Venezuela proves socialism’s failure

Published on Monday, 25 August 2014 22:05 - Written by

Even as popular culture continues its revival of fascination with socialism, history and current events continue to disprove its most basic tenants. Thomas Piketty’s Capital in the 21st Century” remains on the New York Times best sellers list, but Venezuela — the purest example of socialism yet existing — remains an economic wreck.

“Venezuelans could soon have to scan their fingerprints to buy bread,” the Associated Press reported last week. “President Nicolas Maduro says a mandatory fingerprinting system is being implemented at grocery stores to combat food shortages by keeping people from buying too much of a single item. He calls it an ‘anti-fraud system’ like the fingerprint scan the country uses for voting.”

Here’s the real question: Why can’t Venezuela, an oil-rich country even richer in fertile farmland and lush tropical climes, feed itself?

The answer is that socialism always has failed, at all times in history, and it has failed due to its own shortcomings.

The original and current proponents of socialism fail to take into account one very basic but immutable factor: the fundamental nature of the human race.

“The most dominant trait mankind has, as do all living creatures, is an innate desire to survive and prosper,” wrote Steve McCann in The American Thinker magazine. “While some may willingly choose to pursue subsistence on their own terms, to the vast majority of the human race, the path of least resistance is the most desired. Thus, mankind is susceptible to financial scams, gambling, crime, and resentment or violence towards those who may have more. But above all, people are very open to the concept of a central authority providing them with the means of livelihood.”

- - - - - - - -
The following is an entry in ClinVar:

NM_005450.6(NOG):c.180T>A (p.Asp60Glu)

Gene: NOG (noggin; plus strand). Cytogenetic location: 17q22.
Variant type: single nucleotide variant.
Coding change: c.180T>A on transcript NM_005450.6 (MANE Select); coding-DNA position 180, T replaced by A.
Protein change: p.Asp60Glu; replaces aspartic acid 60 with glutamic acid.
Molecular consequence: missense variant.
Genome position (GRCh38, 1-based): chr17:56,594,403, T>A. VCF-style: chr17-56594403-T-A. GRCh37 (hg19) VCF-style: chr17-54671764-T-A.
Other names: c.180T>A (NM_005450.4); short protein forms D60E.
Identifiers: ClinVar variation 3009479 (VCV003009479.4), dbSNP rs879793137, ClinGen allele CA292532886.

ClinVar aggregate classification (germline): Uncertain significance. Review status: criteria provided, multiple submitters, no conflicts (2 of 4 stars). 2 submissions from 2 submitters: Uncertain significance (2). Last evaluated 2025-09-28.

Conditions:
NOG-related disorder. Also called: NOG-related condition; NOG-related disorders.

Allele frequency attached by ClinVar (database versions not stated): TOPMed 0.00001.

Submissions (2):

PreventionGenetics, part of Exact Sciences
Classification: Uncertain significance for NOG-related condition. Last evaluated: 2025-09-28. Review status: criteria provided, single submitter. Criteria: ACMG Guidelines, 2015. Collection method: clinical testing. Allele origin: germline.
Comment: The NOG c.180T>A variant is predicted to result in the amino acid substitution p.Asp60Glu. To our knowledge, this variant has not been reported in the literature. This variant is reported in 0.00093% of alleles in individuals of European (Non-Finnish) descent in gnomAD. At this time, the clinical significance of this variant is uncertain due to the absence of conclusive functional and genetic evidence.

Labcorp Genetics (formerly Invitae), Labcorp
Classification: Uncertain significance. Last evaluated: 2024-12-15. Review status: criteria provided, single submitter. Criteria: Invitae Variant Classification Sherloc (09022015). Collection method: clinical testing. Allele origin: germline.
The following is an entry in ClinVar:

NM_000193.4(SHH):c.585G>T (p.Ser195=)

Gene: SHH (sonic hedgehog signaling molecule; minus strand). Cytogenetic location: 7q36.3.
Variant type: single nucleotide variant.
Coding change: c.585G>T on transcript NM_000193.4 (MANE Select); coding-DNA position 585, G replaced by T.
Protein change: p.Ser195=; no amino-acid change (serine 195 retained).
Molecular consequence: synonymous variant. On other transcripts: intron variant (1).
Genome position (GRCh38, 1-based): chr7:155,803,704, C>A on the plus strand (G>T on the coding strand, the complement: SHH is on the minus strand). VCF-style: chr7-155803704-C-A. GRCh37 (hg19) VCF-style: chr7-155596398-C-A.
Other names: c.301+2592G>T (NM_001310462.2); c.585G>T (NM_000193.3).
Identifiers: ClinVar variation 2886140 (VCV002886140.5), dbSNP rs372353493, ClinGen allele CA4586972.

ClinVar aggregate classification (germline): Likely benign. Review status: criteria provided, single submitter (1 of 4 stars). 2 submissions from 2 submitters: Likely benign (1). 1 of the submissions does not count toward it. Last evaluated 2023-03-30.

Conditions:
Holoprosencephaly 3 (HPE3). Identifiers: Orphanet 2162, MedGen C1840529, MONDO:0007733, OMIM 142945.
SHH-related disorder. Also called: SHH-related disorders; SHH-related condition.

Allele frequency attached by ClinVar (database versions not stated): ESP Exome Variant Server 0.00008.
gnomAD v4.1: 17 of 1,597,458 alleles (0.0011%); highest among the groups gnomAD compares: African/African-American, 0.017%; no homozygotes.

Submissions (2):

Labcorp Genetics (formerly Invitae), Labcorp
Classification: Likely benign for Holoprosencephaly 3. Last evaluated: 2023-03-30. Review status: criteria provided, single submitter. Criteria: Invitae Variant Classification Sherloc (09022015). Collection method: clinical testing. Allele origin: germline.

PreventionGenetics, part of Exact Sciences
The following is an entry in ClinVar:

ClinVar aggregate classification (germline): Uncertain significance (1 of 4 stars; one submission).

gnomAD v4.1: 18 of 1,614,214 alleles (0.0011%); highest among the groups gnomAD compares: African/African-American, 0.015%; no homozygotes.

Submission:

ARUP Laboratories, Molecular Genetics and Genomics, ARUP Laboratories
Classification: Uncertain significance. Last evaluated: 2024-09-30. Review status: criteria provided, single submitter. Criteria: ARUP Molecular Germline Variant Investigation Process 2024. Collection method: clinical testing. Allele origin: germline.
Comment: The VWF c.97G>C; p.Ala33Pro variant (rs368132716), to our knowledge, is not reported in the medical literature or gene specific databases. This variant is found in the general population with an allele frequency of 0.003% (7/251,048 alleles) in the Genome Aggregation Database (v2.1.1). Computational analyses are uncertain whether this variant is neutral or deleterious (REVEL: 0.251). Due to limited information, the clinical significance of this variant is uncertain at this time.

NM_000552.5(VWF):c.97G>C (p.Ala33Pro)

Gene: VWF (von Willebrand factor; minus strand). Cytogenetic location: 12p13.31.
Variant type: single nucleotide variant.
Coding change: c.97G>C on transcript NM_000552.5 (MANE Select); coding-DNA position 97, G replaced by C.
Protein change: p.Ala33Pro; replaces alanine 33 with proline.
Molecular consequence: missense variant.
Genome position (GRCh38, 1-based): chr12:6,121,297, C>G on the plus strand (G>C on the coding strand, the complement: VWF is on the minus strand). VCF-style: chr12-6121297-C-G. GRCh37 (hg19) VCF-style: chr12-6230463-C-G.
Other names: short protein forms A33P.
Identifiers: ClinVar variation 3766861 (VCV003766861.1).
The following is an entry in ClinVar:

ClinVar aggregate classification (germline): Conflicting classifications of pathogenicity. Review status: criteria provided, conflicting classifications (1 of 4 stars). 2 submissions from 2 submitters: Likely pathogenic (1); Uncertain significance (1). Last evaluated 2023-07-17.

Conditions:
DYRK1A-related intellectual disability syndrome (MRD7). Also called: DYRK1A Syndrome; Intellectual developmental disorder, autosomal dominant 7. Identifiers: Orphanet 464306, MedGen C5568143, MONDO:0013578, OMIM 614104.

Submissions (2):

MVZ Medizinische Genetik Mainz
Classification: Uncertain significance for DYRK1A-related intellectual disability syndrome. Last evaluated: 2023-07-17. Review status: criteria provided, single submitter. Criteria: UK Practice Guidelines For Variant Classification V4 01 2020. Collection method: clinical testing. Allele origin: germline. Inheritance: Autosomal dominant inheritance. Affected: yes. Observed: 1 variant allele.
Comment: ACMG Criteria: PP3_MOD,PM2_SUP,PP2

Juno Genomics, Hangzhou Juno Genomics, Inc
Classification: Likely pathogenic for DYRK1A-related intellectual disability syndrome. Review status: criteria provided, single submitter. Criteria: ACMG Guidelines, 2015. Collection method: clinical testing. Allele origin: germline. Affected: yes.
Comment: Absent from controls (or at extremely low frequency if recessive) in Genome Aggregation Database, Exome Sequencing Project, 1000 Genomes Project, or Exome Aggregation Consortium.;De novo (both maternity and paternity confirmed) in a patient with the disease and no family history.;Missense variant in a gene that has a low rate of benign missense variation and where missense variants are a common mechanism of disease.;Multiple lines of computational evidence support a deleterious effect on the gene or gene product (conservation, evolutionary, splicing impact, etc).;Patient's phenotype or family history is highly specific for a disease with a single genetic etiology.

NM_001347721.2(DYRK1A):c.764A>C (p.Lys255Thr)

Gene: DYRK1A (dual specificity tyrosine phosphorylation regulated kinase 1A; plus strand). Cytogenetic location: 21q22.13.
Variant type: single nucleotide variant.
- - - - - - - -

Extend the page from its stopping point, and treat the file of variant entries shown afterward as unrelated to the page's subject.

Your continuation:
Put more simply, people are flawed. Social is a great idea. How wonderful this world would be, if each person contributed what he could, and took only what he needed.

But we don’t live in that world. We live in the real world, in which people want to be rewarded for their work — or else, they won’t do it. Socialism denies one fundamental flaw in human nature — people are, for lack of a better term, selfish. If their reward is guaranteed, they’ll only work as hard as they have to. Plus, they’re greedy. They’ll take whatever they can.

People also are fallable. Like socialism, planned economies always fail — because of planners. The result always is disappointing, so much so that every socialist government has had to result to shooting or jailing its opposition.

“Social and economic chaos resulting in dramatically lower standard of living must inevitably ensue, and in some cases, these conditions will lead to violence or revolution,” McCann noted. “No amount of promises, demonization of capitalism and seizure of the means of production, confiscatory taxes, or printing of money will reinstitute prosperity or security for the populace.”

For those Venezuelans who can’t buy food, much of this discussion is academic. But it’s important for Americans, who live in a country that is once again flirting with the idea of socialism — despite its very real and very disastrous historical record.